Kwan Looks Up at Gold Platform, Again

Maybe someone at the Salt Lake Ice Center had a cruel sense of humor. Or just wasn't a Michelle Kwan fan.

Whatever the reason, as the crowd filed out after Sarah Hughes stunned Kwan to win the Olympic figure skating gold medal Thursday night, the P.A. system played U2's "Still Haven't Found What I'm Looking For."

Kwan might never find that elusive gold. She has done everything else in the sport, including winning six U.S. titles and four world championships. She's been at the top since 1996.

But her Olympic medals collection consists of a silver behind Tara Lipinski in 1998, and now a bronze behind Hughes and Kwan's Russian rival and friend, Irina Slutskaya.

"I think I was a little more disappointed in Nagano, just because I skated much better," Kwan said. "Tonight it was one of those things. I don't know what didn't go my way.

"I guess it's different. But both ended up crying."

Kwan won the short program, worth one-third of the total score. She still was in first place after her mediocre free skate, but knew if Slutskaya, the final skater, beat her scores, she would drop to third.

That's why there was no expression in her face as she sat holding her father Danny's hand before Slutskaya skated. And that's why her eyes were red and puffy after Slutskaya finished second in Thursday night's portion, lifting Hughes to the title — and tearing that golden disc from Kwan's grasp.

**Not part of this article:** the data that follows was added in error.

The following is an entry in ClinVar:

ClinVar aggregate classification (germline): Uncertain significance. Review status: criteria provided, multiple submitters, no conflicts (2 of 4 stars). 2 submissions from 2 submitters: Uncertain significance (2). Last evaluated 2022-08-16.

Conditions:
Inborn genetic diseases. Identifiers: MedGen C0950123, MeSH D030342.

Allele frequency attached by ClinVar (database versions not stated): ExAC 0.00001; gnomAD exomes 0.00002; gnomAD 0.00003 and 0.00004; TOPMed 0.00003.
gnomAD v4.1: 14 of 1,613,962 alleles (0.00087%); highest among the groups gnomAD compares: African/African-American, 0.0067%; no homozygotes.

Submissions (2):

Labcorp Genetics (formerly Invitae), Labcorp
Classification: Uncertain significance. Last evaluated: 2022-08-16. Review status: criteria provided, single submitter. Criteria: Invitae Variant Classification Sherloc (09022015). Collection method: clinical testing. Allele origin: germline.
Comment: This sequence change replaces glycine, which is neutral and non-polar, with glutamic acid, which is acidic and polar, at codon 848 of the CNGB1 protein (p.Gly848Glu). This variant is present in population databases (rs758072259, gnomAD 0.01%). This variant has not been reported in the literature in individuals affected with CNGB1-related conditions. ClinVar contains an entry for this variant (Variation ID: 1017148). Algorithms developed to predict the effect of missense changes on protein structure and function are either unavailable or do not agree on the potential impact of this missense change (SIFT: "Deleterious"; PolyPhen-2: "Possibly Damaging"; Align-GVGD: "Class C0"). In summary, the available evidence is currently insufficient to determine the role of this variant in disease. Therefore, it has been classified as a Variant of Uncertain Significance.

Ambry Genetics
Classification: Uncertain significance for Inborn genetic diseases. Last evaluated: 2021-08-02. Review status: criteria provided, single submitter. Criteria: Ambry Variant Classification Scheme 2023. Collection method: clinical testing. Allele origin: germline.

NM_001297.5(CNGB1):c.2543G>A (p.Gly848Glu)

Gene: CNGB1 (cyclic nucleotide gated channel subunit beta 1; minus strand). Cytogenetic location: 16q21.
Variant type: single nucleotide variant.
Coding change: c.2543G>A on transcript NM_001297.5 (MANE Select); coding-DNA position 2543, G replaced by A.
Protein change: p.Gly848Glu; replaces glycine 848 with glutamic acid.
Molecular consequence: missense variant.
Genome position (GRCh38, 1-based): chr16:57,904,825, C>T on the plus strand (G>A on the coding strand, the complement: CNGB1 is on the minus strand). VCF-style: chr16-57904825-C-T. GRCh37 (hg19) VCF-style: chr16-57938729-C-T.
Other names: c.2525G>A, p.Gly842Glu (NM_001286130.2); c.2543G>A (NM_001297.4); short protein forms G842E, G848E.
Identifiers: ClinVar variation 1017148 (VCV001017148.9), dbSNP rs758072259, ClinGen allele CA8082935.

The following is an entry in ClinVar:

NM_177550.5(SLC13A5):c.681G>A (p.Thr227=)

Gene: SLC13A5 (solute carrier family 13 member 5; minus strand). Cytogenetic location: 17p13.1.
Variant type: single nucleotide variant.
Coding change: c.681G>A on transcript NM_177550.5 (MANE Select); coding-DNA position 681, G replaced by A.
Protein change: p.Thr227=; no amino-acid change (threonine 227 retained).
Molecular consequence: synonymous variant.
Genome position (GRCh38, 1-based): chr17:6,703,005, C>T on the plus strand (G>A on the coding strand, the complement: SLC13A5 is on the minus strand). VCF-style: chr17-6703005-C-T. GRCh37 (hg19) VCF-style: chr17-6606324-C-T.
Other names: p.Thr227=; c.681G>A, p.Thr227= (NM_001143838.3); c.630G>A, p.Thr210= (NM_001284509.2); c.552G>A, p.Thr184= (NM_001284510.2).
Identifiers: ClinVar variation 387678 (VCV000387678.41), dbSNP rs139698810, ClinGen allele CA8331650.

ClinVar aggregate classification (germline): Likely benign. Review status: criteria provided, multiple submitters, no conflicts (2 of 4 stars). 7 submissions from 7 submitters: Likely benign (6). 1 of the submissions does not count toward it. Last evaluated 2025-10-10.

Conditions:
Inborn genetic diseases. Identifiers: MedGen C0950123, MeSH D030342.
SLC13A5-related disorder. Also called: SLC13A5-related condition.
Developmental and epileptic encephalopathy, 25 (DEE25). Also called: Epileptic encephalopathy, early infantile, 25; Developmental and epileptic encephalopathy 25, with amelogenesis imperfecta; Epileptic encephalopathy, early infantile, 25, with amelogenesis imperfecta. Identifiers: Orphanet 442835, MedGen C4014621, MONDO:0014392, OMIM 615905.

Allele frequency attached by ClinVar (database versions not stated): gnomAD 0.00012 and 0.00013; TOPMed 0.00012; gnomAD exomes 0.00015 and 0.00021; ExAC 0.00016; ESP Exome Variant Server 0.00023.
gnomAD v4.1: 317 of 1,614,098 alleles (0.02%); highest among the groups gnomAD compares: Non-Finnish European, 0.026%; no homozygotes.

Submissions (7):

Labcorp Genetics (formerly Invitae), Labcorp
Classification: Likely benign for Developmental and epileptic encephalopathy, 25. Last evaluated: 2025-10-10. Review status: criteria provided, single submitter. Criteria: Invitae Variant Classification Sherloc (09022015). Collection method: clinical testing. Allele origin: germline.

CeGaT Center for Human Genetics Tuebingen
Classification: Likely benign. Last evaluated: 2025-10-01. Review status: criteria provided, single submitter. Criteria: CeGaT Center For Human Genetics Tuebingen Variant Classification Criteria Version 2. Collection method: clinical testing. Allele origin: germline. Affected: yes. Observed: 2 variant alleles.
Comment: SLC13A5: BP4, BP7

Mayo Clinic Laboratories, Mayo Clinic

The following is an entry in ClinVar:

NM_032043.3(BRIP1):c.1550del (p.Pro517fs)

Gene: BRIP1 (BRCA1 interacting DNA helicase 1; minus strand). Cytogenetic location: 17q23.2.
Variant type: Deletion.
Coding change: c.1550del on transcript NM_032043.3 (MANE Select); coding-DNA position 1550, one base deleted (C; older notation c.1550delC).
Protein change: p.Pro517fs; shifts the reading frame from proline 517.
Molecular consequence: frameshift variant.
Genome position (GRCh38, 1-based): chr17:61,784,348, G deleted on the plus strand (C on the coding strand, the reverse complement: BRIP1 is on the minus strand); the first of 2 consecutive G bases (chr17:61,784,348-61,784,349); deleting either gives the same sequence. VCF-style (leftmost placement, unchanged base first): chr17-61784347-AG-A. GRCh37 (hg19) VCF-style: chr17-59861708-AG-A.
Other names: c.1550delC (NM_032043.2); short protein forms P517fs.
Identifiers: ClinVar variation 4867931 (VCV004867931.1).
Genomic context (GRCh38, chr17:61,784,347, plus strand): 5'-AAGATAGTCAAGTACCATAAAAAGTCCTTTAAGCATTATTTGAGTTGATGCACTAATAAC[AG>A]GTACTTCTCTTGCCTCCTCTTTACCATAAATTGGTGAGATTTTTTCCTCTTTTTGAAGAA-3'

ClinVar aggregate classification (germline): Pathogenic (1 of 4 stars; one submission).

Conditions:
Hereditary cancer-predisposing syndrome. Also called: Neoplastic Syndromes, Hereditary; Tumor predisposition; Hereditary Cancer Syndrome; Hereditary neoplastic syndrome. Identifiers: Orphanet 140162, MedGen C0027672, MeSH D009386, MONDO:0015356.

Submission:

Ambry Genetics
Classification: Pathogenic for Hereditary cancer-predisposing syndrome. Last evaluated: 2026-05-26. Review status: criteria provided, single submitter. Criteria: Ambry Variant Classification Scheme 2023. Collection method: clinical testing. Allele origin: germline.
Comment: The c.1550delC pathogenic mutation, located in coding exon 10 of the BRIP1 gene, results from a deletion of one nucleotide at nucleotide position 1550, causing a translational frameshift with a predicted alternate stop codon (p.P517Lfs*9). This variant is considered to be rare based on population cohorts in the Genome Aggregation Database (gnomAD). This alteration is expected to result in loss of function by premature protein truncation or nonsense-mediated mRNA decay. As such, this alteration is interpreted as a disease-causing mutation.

"It's a bummer, but it is competition," Kwan said. "I can keep my head high and I guess the color medal doesn't matter to me.

"I just had to remind myself, it's OK, it's OK."

But it was not supposed to end this way — again.

Unlike in 1998, the 21-year-old Kwan took in the whole Olympic experience and it seemed to settle her. She had great practices, and looked looser before she skated than she has in years. She even waved into a television camera before warming up Thursday night.

Then she never really got started in her long program.

Kwan two-footed her triple toe loop jump, the opener of a combination, and crashed to the ice on her triple flip.

Her tricks weren't as tough as Hughes' jumps, and she didn't have the 16-year-old's energy, either.

"I made an early mistake, on the triple toe, and it kind of shook me up a little bit," she said. "I think I rushed a little bit into the triple flip and triple toe.

"It is so hard to analyze each performance. I have done my long program so many times and I treated it like practice."

Kwan doesn't want to make a practice of Olympic underachievement, but she'll need to stick around four more years for another shot at the gold. While she has hinted she intends to be in Turin, Italy, in 2006, those plans quickly could change.

After all, Kwan already has been in the sport's glaring spotlight since 1994.

"I haven't decided yet, a lot of people asked me what my decision was," she said. "I enjoy competing, I do love the sport a lot and it gives me a lot of pleasure, a lot of joy."

And some heartbreak — particularly at the Olympics.

Still, Kwan was wearing a gift of gold following the event. Dorothy Hamill, the 1976 Olympic champion, gave her a dimestore plastic gold medal. She was wearing it along with the real bronze medal.

"It's not as heavy as this (bronze) one," she said, holding up the toy gold. "But it's just as nice. This is the color medal I would have liked."